This section of the community commons addresses issues and activities related to teaching, one of three primary areas of engagement for higher education faculty. Expectations for Scholarly Teaching vary depending upon the higher education setting, including the type of institution, the discipline, and the policies and practices of a particular campus and department. New faculty members should create their own teaching style, and there are many resources to draw upon to support that development.
Each of the campuses in the CSU system sets an expectation for high quality teaching. The driving force behind the mission of the CSU is an excellent education for every student. New faculty members are responsible for becoming aware of and implementing the most effective teaching strategies, resources and tools available in their field.
The suggestions provided in this Scholarly Teaching section do not represent any one point of view, but rather are a composite from a diverse group of faculty ranging from those new to academic life to veterans, from many different socioeconomic and ethnic backgrounds, working in many different sorts of institutions, and coming from multiple perspectives. These suggestions are intended to begin a dialogue with colleagues, offer questions to ponder, or outline areas to pursue. The purpose is to explore workable strategies and helpful tools that offer success in academic life for those with a passion for teaching.
Scholarly Teaching will focus on five areas:
One place to look for standards of excellence is the Core Propositions developed by the National Board for Professional Teaching Standards as they offer a framework for reflecting on accomplished teaching. We might also look to the practice of award winning faculty at excellent universities. Finally new faculty members should look to the learning of their own students, and the interplay of teaching strategies with student learning outcomes. Each of these is explored in the characteristics of accomplished teaching section.
Course planning may be the most critical element of good teaching. Every teaching decision instructors make arises from their beliefs about how students learn, and it is therefore helpful to be aware of and articulate a teaching philosophy. Student learning outcomes enable faculty to design their courses backward by asking themselves what they want students to know and be able to do by the end of a course. The result is a clear and focused course syllabus that outlines expectations and serves as a contract between faculty and students. Elements of planning, ways to craft learning outcomes, and examples of syllabi in a number of disciplines are offered in this section.
Instruction is often imagined at the university level to consist of standing behind a podium and lecturing, but there are dozens of teaching strategies that outstanding faculty employ. As you think about how to teach a particular concept, take time to explore and select appropriate strategies, locate existing lesson materials, craft assignments that incorporate technology, link students to the community, and engage students with the course content. Numerous teaching strategies are explored in the instruction section.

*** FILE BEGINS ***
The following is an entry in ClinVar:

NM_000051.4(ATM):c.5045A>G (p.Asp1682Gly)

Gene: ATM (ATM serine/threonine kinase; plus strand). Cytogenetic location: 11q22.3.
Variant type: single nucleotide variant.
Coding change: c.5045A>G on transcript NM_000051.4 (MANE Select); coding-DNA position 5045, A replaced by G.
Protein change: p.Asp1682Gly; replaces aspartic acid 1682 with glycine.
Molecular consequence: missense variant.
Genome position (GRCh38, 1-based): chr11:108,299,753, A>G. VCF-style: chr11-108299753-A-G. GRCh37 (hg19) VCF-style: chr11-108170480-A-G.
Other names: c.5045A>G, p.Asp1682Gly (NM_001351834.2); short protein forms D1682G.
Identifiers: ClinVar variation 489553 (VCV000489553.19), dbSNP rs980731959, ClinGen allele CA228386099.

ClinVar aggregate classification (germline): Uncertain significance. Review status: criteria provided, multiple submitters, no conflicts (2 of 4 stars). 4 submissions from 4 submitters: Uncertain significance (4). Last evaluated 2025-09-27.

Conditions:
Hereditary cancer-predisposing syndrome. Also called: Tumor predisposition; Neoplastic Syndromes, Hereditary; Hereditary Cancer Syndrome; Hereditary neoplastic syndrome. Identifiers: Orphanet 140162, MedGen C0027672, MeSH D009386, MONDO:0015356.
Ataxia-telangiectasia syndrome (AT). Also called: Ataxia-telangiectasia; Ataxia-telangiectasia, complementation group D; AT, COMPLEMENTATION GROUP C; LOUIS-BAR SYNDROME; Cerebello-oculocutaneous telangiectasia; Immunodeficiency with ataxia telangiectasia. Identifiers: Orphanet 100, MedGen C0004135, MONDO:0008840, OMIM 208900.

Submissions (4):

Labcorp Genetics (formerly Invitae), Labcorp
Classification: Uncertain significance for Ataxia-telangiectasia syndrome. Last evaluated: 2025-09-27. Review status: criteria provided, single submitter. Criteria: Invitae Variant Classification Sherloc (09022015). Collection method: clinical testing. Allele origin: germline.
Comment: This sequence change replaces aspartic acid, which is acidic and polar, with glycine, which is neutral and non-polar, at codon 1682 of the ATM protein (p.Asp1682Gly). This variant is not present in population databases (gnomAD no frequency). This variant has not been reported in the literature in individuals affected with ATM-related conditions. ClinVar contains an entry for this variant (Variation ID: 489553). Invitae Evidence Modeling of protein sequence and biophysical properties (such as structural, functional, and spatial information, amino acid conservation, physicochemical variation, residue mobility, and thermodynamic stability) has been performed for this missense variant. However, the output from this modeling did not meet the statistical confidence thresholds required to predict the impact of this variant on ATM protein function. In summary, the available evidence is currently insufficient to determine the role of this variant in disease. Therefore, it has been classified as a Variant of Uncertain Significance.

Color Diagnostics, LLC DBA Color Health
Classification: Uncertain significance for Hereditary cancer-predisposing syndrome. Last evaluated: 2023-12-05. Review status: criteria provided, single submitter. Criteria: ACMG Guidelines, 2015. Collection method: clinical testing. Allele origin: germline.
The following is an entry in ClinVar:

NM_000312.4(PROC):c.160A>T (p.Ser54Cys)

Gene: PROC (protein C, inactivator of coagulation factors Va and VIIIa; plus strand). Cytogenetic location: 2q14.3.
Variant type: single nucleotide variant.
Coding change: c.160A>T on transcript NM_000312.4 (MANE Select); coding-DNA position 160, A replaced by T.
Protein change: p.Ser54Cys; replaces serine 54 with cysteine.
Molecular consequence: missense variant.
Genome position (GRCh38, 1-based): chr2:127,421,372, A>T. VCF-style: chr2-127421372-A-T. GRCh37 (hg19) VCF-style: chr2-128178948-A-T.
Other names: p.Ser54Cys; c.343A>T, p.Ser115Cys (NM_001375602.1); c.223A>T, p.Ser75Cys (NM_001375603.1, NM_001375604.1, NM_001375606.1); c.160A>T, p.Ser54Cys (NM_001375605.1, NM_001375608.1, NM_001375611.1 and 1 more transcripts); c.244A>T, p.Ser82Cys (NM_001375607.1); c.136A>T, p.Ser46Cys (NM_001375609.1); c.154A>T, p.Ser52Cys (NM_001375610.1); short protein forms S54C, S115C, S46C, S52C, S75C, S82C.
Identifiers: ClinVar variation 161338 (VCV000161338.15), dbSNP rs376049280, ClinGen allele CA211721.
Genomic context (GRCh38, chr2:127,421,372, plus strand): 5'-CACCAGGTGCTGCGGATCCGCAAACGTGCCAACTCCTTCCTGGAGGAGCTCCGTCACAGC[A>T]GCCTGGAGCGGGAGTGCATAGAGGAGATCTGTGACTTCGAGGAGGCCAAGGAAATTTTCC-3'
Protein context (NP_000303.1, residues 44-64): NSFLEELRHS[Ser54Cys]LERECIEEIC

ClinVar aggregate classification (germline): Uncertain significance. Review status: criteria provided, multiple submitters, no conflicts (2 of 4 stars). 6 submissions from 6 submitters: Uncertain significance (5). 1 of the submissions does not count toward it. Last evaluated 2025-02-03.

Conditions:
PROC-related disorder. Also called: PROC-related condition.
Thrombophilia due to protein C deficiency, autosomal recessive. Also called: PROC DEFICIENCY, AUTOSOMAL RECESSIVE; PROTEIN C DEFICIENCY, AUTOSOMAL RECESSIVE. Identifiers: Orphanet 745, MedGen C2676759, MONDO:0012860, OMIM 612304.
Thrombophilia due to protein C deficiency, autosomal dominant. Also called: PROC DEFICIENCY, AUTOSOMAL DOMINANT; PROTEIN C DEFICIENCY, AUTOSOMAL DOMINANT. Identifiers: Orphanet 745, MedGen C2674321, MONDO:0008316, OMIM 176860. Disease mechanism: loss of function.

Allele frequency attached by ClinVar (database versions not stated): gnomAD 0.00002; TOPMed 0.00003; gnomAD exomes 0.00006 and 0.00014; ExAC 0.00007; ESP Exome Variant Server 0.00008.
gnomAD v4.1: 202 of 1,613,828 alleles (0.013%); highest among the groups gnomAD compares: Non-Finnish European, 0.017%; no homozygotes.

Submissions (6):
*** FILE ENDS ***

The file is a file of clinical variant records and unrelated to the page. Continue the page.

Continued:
Assessments come in many shapes and sizes, but the goal is to determine if students have reached the intended learning outcomes. Two primary types of assessment include formative, which provides feedback to support student learning during a unit of instruction, and summative, which serves as an end point to a unit of instruction. Different disciplines or types of knowledge may be most effectively evaluated by different types of assessment. In this section the rationale for using a particular assessment or array of assessments is explored, along with examples of various assessments.
In-class instruction is one of the most time consuming activities for new faculty, but never underestimate the importance of one-on-one advising and mentoring of students outside of class. Formal office hours and other less formal outside of classroom interactions are times for students to ask questions, obtain clarification, ask for advice, or explore further study of an interesting topic. The advising and mentoring section explores numerous ways to make effective use of one-on-one or small group time with students, and considers the impact the time has on student learning, motivation, and future student learning goals.top of page
The Journal of Excellence in College Teaching
Focused on innovative pedagogies and insights on teaching.
Innovative Higher Education
Institute of Higher Education,
University of Georgia
Describes innovators who use diverse methods and forms of scholarship, striking a balance between practice and theory.
The Teaching Professor Blog
This blog is dedicated to issues of interest to professors with a passion for teaching.
National Board for Professional Teaching Standards (NBPTS)
History and details of services offered by NBPTS.
What the Best College Teachers Do
Bain, K. (2004). Harvard University Press.
The Joy of Teaching:
A Practical Guide for New College Instructors
Filene, P. (2005). The University of North Carolina Press.
Creating Significant Learning Experiences
Fink, L.D. (2003). Jossey-Bass.
The Course Syllabus:
A Learning Centered Approach, 2nd Ed.
Grunert O’Brien, J. et.al. (2008). Jossey-Bass.
Successful Beginnings for College Teaching
McGlynn, A.P. (2001). Madison, WI: Atwood Publishing.
McKeachie’s Teaching Tips
Strategies, Research and Theory for College and University Teachers
McKeachie, W. J. & Svinicki, M. (2006). Houghton Mifflin Company.
Courageous Conversations About Race:
A Field Guide for Achieving Equity in Schools
Singleton, G.E. (2006). Corwin Press, Inc.
CDIP Community Commons by Dr. Robin D. Marion is licensed under a Creative Commons Attribution-NonCommercial-ShareAlike 3.0 Unported License.
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